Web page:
Last weekend was a bit of a marathon, but well worth the time and effort. The more I train the more I value good training from an excellent instructor.
Day 1 was a TCCC class with Joe Hayes. In response to a comment made by Joe awhile back “that not much will really kill you” the class focused on what will kill you and how to deal with it. What was refreshing for me was the no BS attitude of “yup that doesn’t work.” This included both techniques and equipment. The majority of the class had some level of training including several Wilderness First Responders and a trauma nurse, oh and two dentists, but with the exception of the nurse hands on was limited. A lot of myths and or theories were dispelled. For those who have received current medical training in the military some of it would be familiar, but for those of us with current and past civilian training a lot of it was new. The use and importance of tourniquets for instance, the limited efficacy of CPR and the importance of stopping bleeding as a first priority. Joe was an excellent instructor and did a superb job of mixing in enough real world examples to keep things rolling and interesting without bogging things down. One interesting thing to me was that we had a trauma nurse in the class and at almost every point she was nodding in agreement, which was a nice reinforcement that what works in an austere environment also works in the city. Needless to say I am reworking, in my mind at this point, my first aid kits and response plans.
The following 4 days were with Larry Vickers, first two days with the pistol then two days with a carbine.
One thing I frequently hear is “When are you going to do an advanced class/I am ready for an advanced class!” I hear that a lot actually. My response is always the same A)advanced is the mastery of the basics so working basics is never a bad thing, B)Larry will make sure you get what you need if you come in with the correct attitude and really push it, and C) the level of the class will determine the level taught at. In the case of the carbine class everyone brought their A game and it basically turned into a “Level 2” class part way through day one. I have largely concluded that the levels are not really that important. Trying to learn and get better is the key.
This is going to be more of a listing of thoughts I have after the training then a complete after action report or class review as there are plenty of those out there.
· The most important safety in the world is you brain followed by good trigger finger discipline.
· You can have the finest training in the world, but if you don’t work on sustaining your skills in the interim and improving then the training doesn’t really benefit you. The instructor gives you the tools it is up to you to use them. Prior training is not an indicator of capabilities.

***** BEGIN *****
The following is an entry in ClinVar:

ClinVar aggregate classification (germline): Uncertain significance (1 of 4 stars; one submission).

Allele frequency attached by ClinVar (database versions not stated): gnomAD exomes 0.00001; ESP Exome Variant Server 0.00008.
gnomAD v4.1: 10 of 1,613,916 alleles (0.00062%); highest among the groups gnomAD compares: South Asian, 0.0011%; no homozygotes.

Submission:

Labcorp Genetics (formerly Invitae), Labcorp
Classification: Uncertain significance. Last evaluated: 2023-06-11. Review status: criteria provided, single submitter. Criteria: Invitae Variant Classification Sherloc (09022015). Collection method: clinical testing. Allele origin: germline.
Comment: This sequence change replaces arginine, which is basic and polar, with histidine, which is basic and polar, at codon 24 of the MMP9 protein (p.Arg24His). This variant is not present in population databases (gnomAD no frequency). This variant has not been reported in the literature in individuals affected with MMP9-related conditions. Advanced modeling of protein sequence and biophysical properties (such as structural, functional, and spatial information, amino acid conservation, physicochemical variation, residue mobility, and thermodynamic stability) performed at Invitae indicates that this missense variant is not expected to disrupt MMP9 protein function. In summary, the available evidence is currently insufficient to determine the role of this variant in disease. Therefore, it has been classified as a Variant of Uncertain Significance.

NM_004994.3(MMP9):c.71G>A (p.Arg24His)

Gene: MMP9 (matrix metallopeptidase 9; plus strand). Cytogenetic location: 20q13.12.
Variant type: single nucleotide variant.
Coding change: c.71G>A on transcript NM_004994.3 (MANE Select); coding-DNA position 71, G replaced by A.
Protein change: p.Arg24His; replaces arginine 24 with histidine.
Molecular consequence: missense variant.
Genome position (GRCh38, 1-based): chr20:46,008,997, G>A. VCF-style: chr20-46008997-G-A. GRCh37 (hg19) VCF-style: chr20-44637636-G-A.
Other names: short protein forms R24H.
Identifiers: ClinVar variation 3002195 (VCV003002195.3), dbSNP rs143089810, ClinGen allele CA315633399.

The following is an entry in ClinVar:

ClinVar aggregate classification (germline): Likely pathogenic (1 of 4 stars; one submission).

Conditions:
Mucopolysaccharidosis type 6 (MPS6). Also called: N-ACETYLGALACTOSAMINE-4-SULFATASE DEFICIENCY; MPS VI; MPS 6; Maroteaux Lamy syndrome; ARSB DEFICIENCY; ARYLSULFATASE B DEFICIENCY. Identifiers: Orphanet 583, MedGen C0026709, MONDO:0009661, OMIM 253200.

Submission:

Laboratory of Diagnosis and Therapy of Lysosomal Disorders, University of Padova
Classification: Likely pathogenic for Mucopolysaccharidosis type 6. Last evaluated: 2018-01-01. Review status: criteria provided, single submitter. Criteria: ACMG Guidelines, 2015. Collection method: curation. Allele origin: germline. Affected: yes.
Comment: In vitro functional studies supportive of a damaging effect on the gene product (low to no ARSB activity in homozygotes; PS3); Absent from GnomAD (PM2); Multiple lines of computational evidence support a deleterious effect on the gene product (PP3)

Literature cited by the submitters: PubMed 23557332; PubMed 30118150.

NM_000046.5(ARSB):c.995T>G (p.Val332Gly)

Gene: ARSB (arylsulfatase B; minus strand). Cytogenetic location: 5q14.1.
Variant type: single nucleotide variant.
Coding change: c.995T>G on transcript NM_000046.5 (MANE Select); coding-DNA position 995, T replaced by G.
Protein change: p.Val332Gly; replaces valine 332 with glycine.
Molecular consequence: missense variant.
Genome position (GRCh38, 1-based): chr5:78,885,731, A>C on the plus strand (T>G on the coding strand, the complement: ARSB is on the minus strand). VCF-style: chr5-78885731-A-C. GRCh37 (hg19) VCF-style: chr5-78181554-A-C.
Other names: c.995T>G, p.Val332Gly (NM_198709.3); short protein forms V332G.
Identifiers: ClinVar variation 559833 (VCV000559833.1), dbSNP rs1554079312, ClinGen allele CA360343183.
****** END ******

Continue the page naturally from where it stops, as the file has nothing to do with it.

· Training with the wrong instructor or following the wrong doctrine can be worse than no training at all. Speed is fine, but accuracy is final. A fast miss is still a miss. Figure out what you want to be good at then find the right instructor(s).
· Don’t be afraid to step out of your comfort zone. That is how you get better.
· Light or “target triggers” are great for competition, but can be a detriment in the real world. The exception is guys who gets enough trigger time, think tier 1 units, to know the trigger intimately. If you are not one of those guys you are far better off with a 4+lb trigger so you aren’t the guy/gal in class who is anticipating the buzzer. Light triggers can also be a crutch to good shooting. Learn to run a trigger properly and don’t worry about a light trigger. The better I get at shooting the more I realize that it is the shooter not the song. Get good reliable equipment and then learn how to use it. Don’t worry about the latest gimmick, doo-hikey, or speed/performance part. Stock parts, including triggers, are typically fine for most folks. Obviously, there are exceptions, but in general learn to run the gun don’t worry about mods.
· Trigger control is the key to getting good hits, and light triggers don’t= trigger control
· ACCEPT YOUR WOBBLE ZONE AND BREAK THE TRIGGER CLEANLY (one of my personal biggest issues)
· Stay focused when you lose that focus you will start to miss
· Identify why you didn’t get the hit you wanted accept it and move on don’t beat yourself up, but fix that issue. In almost every case I knew what I did wrong as soon as I shot, but still in some cases it took a few shots to break the trend.
· FOOD and WATER. Even if you think you are staying ahead of it you might not be. I wasn’t one day and got a bit dehydrated even though I thought I was good.
· Always be pushing to get better and you will if you are using the tools provided to you. They work. Identify were you are weak and work those areas as well as the fundamentals.
· Dry firing is a good thing if done write. Work drying firing in as much as possible.
· Have your equipment sorted out prior to class. (i.e. bring what you are supposed to have)
· If your gun needs work have a professional gunsmith work on it, don’t go to your buddy as his idea of what is good may actually cause your gun not to run.
· If you insist on running a 1911 make sure it is a modern one. Sure retro guns look cool, but there is a reason all those “modern” parts exist.
· I just can’t get into a good sitting position. As a result I will be working on an alternate kneeling (squatting) instead of continuing to work sitting. Again identify what doesn’t work for you accept it and move on.
That is all that comes to mind at this point, and hopefully others will chime in. The most interesting thing to me is that the first time I trained with Larry I was happy to keep everything on paper. Now I am not happy if I am not in the black, and if I do things right I have the skill to keep it in the black.